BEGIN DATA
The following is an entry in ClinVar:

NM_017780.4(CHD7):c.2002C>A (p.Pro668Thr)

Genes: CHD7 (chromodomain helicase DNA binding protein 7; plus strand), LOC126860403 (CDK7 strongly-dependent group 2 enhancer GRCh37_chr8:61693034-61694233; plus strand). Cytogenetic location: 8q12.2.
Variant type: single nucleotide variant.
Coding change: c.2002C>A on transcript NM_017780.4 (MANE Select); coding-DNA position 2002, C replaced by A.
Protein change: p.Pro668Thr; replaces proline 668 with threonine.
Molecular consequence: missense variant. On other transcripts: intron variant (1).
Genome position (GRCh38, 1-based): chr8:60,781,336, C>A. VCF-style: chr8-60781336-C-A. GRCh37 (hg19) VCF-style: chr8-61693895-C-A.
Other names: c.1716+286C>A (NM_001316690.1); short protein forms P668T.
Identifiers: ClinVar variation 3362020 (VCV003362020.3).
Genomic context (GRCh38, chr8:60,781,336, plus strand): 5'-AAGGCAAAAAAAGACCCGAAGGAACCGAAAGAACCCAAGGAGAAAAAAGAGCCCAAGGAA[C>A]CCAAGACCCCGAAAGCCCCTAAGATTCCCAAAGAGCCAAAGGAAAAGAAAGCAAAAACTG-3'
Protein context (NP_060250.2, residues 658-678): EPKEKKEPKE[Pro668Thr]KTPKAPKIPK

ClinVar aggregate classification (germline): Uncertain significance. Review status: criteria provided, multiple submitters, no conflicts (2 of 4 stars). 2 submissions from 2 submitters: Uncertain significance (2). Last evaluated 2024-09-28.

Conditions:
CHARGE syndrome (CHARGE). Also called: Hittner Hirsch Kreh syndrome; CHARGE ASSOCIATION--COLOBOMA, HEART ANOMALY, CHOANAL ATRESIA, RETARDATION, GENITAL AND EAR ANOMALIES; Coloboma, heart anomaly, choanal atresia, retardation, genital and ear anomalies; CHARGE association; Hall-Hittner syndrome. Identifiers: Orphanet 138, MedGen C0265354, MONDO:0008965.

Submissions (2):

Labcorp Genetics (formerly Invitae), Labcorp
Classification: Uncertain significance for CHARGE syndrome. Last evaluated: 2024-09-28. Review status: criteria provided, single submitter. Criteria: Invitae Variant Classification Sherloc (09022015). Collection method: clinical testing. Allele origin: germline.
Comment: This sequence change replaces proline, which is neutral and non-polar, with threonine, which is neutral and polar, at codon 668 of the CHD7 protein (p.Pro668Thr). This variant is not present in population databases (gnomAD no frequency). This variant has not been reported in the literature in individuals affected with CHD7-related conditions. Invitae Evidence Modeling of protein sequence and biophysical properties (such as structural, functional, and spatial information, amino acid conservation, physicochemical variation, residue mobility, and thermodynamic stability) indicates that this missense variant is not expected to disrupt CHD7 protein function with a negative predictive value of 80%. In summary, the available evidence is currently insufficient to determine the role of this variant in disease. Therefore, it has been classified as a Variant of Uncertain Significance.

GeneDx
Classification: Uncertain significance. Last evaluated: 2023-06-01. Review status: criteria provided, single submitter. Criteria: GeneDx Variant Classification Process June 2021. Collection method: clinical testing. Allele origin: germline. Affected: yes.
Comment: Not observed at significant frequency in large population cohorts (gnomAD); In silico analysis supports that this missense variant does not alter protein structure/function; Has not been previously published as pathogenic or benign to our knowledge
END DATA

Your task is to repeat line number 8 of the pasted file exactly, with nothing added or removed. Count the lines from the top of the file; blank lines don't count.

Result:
Genome position (GRCh38, 1-based): chr8:60,781,336, C>A. VCF-style: chr8-60781336-C-A. GRCh37 (hg19) VCF-style: chr8-61693895-C-A.